Staring out the window at the silently falling snow, Gabriel experiences an epiphany, suddenly able to see his life with disheartening clarity. He recognizes himself as merely a shadow of a man, a lingering ghost that sifts through life without really living, and realizes that those who live passionately and die young – the Michael Fureys of the world – live more fully than muted silhouettes such as himself. He is, in a sense, more dead in fact than Michael Furey, who remains a shining memory in his wife’s heart, continuing to exert an impact over the living. Gabriel understands in this moment that the distinction between the living and the dead that he proclaimed earlier is indeed false. The dead are very much a part of life, and Michael Furey in particular lives on more profoundly than he ever will. He too will eventually join the dead, become buried beneath the cold white blanket of ice, but he will be forgotten.
The passage reads with a distinctly soft Irish voice – a hushed breath, slurred together with slow, delicate movement of language and whispering sounds that emulate the falling of snow. This results in a sense of intense quiet, all action and thought hushed and dulled. The snow is illuminated only by diffused “lamplight” falling in “light taps,” with everything happening “softly” and “faintly” in a diluted reality that he watches “sleepily” in that muted consciousness floating somewhere between wake and sleep. The nighttime setting of this moment underscores this surreal sense of nomadic reality, hovering in the ephemeral state of darkness that separates the life of one day from the next, the crevice between life and death. This darkness is emphasized through repetition of gloominess – “the flakes, silver and dark,” “the dark central plain,” and “the dark mutinous Shannon waves.” The darkness above the ground seems to mirror the darkness below the ground, meditating on the intersection between the living and the dead; the universality of human fate.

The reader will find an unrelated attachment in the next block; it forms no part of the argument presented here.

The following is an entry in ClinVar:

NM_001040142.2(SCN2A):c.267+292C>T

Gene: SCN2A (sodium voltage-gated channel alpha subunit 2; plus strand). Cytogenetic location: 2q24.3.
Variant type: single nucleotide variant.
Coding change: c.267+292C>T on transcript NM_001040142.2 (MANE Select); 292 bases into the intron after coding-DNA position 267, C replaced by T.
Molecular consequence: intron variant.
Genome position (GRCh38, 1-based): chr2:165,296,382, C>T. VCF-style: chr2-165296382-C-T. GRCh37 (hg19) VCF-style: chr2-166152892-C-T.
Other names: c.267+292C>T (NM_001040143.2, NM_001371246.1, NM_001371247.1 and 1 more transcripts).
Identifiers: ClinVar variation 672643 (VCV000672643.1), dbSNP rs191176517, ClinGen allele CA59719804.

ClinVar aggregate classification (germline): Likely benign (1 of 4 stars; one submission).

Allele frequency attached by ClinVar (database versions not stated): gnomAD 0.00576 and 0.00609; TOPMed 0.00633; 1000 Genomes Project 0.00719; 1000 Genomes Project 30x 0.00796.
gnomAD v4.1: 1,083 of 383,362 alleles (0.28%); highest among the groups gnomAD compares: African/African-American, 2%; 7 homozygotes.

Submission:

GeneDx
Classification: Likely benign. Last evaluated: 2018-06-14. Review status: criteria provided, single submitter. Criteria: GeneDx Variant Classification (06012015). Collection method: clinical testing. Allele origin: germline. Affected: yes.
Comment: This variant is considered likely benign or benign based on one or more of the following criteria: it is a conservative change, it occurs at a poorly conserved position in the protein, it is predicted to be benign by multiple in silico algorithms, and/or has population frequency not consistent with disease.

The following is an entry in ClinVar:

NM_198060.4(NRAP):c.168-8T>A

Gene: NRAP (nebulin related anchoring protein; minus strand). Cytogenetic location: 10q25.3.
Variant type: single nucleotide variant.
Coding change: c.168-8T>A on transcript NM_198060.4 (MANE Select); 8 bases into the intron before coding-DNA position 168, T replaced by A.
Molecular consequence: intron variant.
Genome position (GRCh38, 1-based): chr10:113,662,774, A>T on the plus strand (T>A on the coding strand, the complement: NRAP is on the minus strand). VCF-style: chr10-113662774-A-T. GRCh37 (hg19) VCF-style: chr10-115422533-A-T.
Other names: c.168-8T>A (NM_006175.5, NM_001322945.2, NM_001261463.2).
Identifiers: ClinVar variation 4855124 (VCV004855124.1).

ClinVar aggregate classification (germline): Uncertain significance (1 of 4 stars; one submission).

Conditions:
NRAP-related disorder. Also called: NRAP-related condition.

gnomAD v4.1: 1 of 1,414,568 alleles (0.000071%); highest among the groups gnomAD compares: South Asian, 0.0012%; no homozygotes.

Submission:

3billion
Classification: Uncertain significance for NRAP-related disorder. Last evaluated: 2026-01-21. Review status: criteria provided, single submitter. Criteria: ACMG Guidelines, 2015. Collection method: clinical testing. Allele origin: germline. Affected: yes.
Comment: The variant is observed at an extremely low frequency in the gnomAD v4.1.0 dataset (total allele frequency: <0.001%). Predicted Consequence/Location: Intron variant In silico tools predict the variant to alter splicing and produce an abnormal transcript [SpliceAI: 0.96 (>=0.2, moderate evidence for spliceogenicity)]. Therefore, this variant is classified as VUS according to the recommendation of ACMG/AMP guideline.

The persistent repetition of the term “falling” throughout the passage – “falling obliquely,” “falling softly,” and “faintly falling” – creates a sense of relentlessness and almost suffocating deposition. Although the individual flakes rain down to earth gently, a sense of heaviness is suggested through the accumulation of soft patters that build up to create a blanket that “lies thickly” over the land The coldness of the scene reflects on the numbness of Gabriel’s character, yet seems to suggest that everyone is in fact as numb as he; this frozen state reaches everyone, uniting the living and dead, despite images of isolation, forlorn descriptions of “treeless hills,” a “lonely churchyard” and “barren thorns,” that create the impression of wrenchingly solitary experience. All individuals, Joyce suggests, are inherently alone and yet paradoxically united in their shared isolation.
Although Gabriel passively accepts the epiphany that he is already dead, there remains a fleeting glimmer of hope as he reflects that perhaps “the time had come for him to set out on his journey westward,” an ephemeral hint at the possibility of changing his attitude, embracing life and disencumbering himself from the deadening routines of the past, immortalized in the Morkans’ party, the monotonous rituals repeated year after year, like the horse circling around the mill. The snow, unusual even in January, cannot last forever – it, too, is as transient as life itself.
“The Sisters” and it’s Source of Mystery